When lockdown was first imposed at the end of March, many people were forced into making a sudden decision about their living arrangements. Couples or friends who previously lived apart moved in together, families combined or expanded, and some people simply ended up cohabiting by default. No matter what the situation, it’s fair to say that this whole new experience of close-quarters cohabitation has put all of us under strain.
In a press conference on how couple should navigate social distancing, deputy chief medical officer Dr Jenny Harries replied: “If the two halves of a couple are currently in separate households, ideally they should stay in those households. The alternative might be that, for quite a significant period going forward, they should test the strength of their relationship and decide whether one wishes to be permanently resident in another household.” The other alternative, of course, was to face the prospect of an extended and unknown period of time apart, and in many cases people decided to take the plunge and quarantine together.
What that means, however, is that we suddenly have a large number of couples, friends, or even family members undertaking cohabitation without having considered certain legal implications that come with that decision.
There are several legal issues that might arise when two people who are not married or in a civil partnership live together, for example:
- Who has legal ownership of the property?
- What housing rights does each member of the relationship have?
- Who is responsible for paying the mortgage/rent/bills?
- What happens if you split up, decide to sell the property or move?
Discussing these kinds of issues is really important when a couple moves in together – helping to establish expectations and avoid misunderstandings in the future. Best case scenario: you never have to worry about much more than whose turn it is to do the washing up. Worst case scenario: one of you ends up having to move out with very little legal or financial recourse.
In all cases, a cohabitation agreement is the best way to make sure that everyone’s rights are protected as much as possible. A cohabitation agreement (or ‘living together agreement’) is a bit like a pre-nuptial agreement, setting out guidelines and intentions for all those points above. These might be financial, such as what legal interest, ownership, or investment or ownership each party has in the property; how much each party intends to contribute to mortgage/rent, bills, maintenance, and improvements to the property; or how you intend to divide up household tasks and responsibilities.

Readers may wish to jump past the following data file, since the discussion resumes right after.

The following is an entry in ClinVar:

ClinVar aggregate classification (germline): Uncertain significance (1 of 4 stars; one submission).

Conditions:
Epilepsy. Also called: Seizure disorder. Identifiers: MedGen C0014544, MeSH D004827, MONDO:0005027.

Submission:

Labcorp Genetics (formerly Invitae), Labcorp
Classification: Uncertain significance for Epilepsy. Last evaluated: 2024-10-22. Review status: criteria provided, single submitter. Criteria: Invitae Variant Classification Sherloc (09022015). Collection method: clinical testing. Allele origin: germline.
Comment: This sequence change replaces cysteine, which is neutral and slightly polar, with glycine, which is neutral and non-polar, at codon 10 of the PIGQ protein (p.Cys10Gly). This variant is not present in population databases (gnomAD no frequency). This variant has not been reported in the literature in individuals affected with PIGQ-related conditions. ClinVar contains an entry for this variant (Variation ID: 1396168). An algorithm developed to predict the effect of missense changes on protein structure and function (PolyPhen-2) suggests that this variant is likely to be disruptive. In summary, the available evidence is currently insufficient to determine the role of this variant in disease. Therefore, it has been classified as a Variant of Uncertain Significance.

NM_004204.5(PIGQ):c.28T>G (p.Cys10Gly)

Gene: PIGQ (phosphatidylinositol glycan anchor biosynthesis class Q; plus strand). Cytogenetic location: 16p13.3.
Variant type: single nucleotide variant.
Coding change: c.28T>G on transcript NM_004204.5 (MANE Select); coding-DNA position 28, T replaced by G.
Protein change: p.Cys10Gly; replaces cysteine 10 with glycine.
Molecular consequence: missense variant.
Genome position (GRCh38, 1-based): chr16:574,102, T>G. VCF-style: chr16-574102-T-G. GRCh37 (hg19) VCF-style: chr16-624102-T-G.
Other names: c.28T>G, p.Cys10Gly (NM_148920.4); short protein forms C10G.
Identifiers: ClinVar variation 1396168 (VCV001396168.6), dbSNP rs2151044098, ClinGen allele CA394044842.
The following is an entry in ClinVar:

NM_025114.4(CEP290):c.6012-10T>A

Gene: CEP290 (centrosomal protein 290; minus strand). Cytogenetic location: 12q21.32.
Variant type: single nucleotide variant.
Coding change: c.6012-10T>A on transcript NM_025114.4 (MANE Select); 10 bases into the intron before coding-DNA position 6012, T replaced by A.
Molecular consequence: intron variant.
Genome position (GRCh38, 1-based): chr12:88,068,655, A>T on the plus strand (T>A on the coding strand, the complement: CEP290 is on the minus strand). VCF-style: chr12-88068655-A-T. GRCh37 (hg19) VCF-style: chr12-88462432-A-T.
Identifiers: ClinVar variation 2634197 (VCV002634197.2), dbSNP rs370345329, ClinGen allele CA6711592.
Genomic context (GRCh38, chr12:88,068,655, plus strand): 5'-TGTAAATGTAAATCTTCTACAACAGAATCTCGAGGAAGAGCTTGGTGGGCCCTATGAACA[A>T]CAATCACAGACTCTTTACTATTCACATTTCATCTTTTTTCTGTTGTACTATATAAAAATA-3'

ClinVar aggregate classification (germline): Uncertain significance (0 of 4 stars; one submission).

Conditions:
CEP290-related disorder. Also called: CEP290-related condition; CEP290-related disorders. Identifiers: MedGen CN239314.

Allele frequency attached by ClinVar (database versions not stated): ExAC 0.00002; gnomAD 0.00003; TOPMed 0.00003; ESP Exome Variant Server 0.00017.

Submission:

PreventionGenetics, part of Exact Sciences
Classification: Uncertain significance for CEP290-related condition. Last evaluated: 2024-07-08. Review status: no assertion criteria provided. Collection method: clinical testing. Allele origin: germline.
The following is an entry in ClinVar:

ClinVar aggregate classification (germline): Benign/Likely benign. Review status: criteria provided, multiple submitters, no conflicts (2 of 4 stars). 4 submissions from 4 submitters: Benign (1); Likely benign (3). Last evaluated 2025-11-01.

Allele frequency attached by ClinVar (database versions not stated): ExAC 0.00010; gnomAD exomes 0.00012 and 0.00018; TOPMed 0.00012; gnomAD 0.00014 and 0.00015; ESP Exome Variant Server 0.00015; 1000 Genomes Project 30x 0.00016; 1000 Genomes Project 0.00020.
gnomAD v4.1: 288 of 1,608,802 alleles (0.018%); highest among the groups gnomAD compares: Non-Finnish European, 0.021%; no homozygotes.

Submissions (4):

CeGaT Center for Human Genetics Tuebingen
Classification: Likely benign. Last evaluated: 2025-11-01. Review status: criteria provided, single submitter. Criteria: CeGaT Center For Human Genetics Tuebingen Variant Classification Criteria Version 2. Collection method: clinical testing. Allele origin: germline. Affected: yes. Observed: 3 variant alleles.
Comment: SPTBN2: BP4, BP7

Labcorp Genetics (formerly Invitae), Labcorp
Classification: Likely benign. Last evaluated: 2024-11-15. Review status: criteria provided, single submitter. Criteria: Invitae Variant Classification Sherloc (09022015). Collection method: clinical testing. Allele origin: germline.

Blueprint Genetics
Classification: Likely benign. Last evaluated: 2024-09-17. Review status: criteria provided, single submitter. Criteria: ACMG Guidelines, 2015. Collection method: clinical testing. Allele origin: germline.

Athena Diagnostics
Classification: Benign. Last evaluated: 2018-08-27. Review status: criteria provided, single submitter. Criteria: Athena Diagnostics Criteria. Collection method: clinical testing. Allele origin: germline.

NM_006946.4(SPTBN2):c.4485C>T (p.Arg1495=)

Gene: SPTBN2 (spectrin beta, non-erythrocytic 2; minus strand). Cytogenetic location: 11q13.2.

Most importantly, a cohabitation agreement should also detail what would happen in the event of separation, for example: how you would divide up household and financial assets; whether you would sell/cease renting the property, or if one of you remain living there; and the legal rights of each of you concerning these housing arrangements.
The myth of ‘common law marriage’ lulls cohabiting couples to assume that they automatically have the same legal rights as married couples, but unfortunately that is just not the case. Too often, when cohabiting couples split and there are no formal documents in place to prove that both parties have a legal interest and investment in the property, one member is left with nothing to show for their contributions. A cohabitation agreement is a simple, low-cost preventative solution to these issues, providing unmarried couples with a little more reassurance and certainty should things not work out later down the road.
Lockdown has put an enormous strain on relationships, and even the strongest couples may find themselves going through a wobbly patch – particularly if they are living together for the first time. A cohabitation agreement is a vital piece of legal documentation for any unmarried couple who wants to protect their financial and housing rights and help to avoid that worst case scenario.
For more information on cohabitation, separation, and to speak to a friendly family law solicitor about any of these issues, please get in touch to book a free 45-minute (socially distanced!) consultation. Or read more about cohabitation issues and rights on our blog here.Tags: cohabitation